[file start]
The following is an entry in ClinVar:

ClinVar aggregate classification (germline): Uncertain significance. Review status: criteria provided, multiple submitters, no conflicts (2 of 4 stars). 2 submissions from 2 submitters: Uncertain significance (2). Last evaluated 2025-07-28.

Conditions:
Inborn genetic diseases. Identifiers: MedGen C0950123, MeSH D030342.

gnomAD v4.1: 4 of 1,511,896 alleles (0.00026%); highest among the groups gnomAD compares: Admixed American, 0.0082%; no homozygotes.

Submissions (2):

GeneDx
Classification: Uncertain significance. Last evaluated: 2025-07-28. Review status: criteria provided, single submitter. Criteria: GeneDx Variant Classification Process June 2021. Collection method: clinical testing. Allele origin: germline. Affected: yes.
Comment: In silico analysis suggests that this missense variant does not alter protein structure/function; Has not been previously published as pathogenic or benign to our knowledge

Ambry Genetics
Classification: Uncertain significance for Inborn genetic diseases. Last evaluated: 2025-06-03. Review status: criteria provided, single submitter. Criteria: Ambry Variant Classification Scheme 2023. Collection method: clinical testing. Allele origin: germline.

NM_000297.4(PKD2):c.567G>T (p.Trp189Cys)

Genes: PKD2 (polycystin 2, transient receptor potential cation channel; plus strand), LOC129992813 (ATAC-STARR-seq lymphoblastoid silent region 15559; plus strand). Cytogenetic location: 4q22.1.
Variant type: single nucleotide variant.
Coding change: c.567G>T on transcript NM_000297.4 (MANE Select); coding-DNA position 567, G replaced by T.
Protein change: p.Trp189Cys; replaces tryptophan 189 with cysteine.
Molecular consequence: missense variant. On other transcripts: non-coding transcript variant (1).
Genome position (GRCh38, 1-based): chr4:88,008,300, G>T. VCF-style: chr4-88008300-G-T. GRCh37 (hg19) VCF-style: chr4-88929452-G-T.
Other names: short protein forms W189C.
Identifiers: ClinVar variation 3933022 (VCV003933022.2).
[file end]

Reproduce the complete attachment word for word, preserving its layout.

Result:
The following is an entry in ClinVar:

ClinVar aggregate classification (germline): Uncertain significance. Review status: criteria provided, multiple submitters, no conflicts (2 of 4 stars). 2 submissions from 2 submitters: Uncertain significance (2). Last evaluated 2025-07-28.

Conditions:
Inborn genetic diseases. Identifiers: MedGen C0950123, MeSH D030342.

gnomAD v4.1: 4 of 1,511,896 alleles (0.00026%); highest among the groups gnomAD compares: Admixed American, 0.0082%; no homozygotes.

Submissions (2):

GeneDx
Classification: Uncertain significance. Last evaluated: 2025-07-28. Review status: criteria provided, single submitter. Criteria: GeneDx Variant Classification Process June 2021. Collection method: clinical testing. Allele origin: germline. Affected: yes.
Comment: In silico analysis suggests that this missense variant does not alter protein structure/function; Has not been previously published as pathogenic or benign to our knowledge

Ambry Genetics
Classification: Uncertain significance for Inborn genetic diseases. Last evaluated: 2025-06-03. Review status: criteria provided, single submitter. Criteria: Ambry Variant Classification Scheme 2023. Collection method: clinical testing. Allele origin: germline.

NM_000297.4(PKD2):c.567G>T (p.Trp189Cys)

Genes: PKD2 (polycystin 2, transient receptor potential cation channel; plus strand), LOC129992813 (ATAC-STARR-seq lymphoblastoid silent region 15559; plus strand). Cytogenetic location: 4q22.1.
Variant type: single nucleotide variant.
Coding change: c.567G>T on transcript NM_000297.4 (MANE Select); coding-DNA position 567, G replaced by T.
Protein change: p.Trp189Cys; replaces tryptophan 189 with cysteine.
Molecular consequence: missense variant. On other transcripts: non-coding transcript variant (1).
Genome position (GRCh38, 1-based): chr4:88,008,300, G>T. VCF-style: chr4-88008300-G-T. GRCh37 (hg19) VCF-style: chr4-88929452-G-T.
Other names: short protein forms W189C.
Identifiers: ClinVar variation 3933022 (VCV003933022.2).